Lambeth Council: Proposed changes to waste collection and boost recycling

12 September 2023

Written by: Lambeth Council

News and announcements

Lambeth Council’s Cabinet will consider proposals to update its waste strategy from next April as part of efforts to get 65 per cent of household waste recycled by 2030.

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Lambeth Council: Proposed changes to waste collection and boost recycling

Under the proposals which the Cabinet will consider on 20 September, collection will remain weekly for all recycling services, including food waste, dry mixed recyclables, garden waste and the collection of small electrical items.

The collection of non-recyclable waste would move to fortnightly. This change would apply to on-street properties with wheelie bins. Communal waste collection on estates would remain weekly.

The change could first be piloted on two collection routes that mainly run through West Dulwich and Tulse Hill in February 2024, with a roll out across the borough from April 2024.

The move to fortnightly waste collection has been introduced in more than half of London’s boroughs, and the data shows that it works to boost recycling. In Hackney, recycling rates of on-street properties increased by seven percent following the change.

Lambeth Council has committed to 37 per cent of waste being recycled by 2025 to help the borough become more sustainable on our journey to Net Zero, but currently only 32 per cent of waste is being recycled.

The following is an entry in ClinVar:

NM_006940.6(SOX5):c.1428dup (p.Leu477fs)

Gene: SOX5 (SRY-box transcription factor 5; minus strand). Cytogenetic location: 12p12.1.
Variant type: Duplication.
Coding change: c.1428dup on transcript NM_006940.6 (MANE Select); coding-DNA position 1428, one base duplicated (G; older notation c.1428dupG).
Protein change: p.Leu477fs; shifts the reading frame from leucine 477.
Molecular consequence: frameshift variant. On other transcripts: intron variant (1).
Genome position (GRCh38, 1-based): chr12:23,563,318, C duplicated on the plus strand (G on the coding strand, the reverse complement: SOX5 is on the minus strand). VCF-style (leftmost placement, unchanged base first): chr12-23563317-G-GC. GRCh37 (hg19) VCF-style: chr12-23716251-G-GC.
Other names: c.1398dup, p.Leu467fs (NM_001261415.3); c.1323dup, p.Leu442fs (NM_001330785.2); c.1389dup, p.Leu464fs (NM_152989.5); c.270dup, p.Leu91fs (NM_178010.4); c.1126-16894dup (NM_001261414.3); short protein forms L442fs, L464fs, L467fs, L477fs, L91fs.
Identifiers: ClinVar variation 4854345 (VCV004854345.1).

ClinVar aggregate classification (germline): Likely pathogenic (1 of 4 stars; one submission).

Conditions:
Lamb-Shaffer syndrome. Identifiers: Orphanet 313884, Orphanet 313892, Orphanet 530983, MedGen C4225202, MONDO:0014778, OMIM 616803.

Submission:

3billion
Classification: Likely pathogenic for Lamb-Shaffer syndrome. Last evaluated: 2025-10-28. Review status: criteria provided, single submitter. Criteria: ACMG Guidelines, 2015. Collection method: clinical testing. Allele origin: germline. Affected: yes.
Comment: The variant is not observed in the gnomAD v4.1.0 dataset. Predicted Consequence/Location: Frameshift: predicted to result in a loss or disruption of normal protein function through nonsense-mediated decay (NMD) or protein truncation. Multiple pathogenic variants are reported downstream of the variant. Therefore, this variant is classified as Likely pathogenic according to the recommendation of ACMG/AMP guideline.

Cllr Rezina Chowdhury, Cabinet Member for Sustainable Lambeth and Clean Air, said: “We are ambitious in our environmental goals and a London leader when it comes to putting in place the measures needed to achieve net zero by 2030.

“We want to create a borough where people recycle more, re-use more and waste less. This is something we can all embrace as we look to act locally to address the global issues of climate change, extreme weather conditions and limited resources.”

A consultation with online surveys and in person drop in sessions were held in developing the proposal giving residents the opportunity to feedback. This feedback was then analysed by the council and measures have been proposed to address the concerns raised.

If adopted, the move allows a reduction in the number of vehicles required to carry out the council’s waste collection services, cutting emissions and congestion while contributing to cleaner air.

Council figures show as much as 70 per cent of normal household waste could be recycled if it was put in the right bin, but currently the borough’s overall recycling rate is less than half that.

To read the full report and for more details of the Cabinet meeting visit To find out more about recycling and re-use services for people in Lambeth visit